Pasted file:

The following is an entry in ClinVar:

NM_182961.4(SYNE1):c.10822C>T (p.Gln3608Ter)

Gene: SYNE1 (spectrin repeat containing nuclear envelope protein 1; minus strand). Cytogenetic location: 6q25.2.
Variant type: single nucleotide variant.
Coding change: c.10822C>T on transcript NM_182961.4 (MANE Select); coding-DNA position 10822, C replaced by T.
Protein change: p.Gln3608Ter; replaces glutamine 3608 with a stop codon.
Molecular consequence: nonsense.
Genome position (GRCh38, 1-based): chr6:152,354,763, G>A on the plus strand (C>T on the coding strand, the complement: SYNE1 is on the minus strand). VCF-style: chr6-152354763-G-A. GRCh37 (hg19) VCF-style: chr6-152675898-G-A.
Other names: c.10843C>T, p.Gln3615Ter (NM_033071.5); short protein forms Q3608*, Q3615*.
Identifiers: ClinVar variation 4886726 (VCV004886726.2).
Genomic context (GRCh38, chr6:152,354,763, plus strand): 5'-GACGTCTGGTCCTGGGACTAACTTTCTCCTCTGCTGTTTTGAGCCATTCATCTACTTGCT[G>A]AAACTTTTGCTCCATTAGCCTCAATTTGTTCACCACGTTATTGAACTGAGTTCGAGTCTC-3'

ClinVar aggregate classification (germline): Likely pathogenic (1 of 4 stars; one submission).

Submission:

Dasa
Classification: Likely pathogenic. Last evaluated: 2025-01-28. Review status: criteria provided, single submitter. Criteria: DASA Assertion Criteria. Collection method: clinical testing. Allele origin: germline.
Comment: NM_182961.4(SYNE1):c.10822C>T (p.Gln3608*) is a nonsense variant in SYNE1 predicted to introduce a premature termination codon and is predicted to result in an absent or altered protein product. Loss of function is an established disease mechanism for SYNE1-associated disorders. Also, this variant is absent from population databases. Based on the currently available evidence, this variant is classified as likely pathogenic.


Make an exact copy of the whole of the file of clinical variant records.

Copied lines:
The following is an entry in ClinVar:

NM_182961.4(SYNE1):c.10822C>T (p.Gln3608Ter)

Gene: SYNE1 (spectrin repeat containing nuclear envelope protein 1; minus strand). Cytogenetic location: 6q25.2.
Variant type: single nucleotide variant.
Coding change: c.10822C>T on transcript NM_182961.4 (MANE Select); coding-DNA position 10822, C replaced by T.
Protein change: p.Gln3608Ter; replaces glutamine 3608 with a stop codon.
Molecular consequence: nonsense.
Genome position (GRCh38, 1-based): chr6:152,354,763, G>A on the plus strand (C>T on the coding strand, the complement: SYNE1 is on the minus strand). VCF-style: chr6-152354763-G-A. GRCh37 (hg19) VCF-style: chr6-152675898-G-A.
Other names: c.10843C>T, p.Gln3615Ter (NM_033071.5); short protein forms Q3608*, Q3615*.
Identifiers: ClinVar variation 4886726 (VCV004886726.2).
Genomic context (GRCh38, chr6:152,354,763, plus strand): 5'-GACGTCTGGTCCTGGGACTAACTTTCTCCTCTGCTGTTTTGAGCCATTCATCTACTTGCT[G>A]AAACTTTTGCTCCATTAGCCTCAATTTGTTCACCACGTTATTGAACTGAGTTCGAGTCTC-3'

ClinVar aggregate classification (germline): Likely pathogenic (1 of 4 stars; one submission).

Submission:

Dasa
Classification: Likely pathogenic. Last evaluated: 2025-01-28. Review status: criteria provided, single submitter. Criteria: DASA Assertion Criteria. Collection method: clinical testing. Allele origin: germline.
Comment: NM_182961.4(SYNE1):c.10822C>T (p.Gln3608*) is a nonsense variant in SYNE1 predicted to introduce a premature termination codon and is predicted to result in an absent or altered protein product. Loss of function is an established disease mechanism for SYNE1-associated disorders. Also, this variant is absent from population databases. Based on the currently available evidence, this variant is classified as likely pathogenic.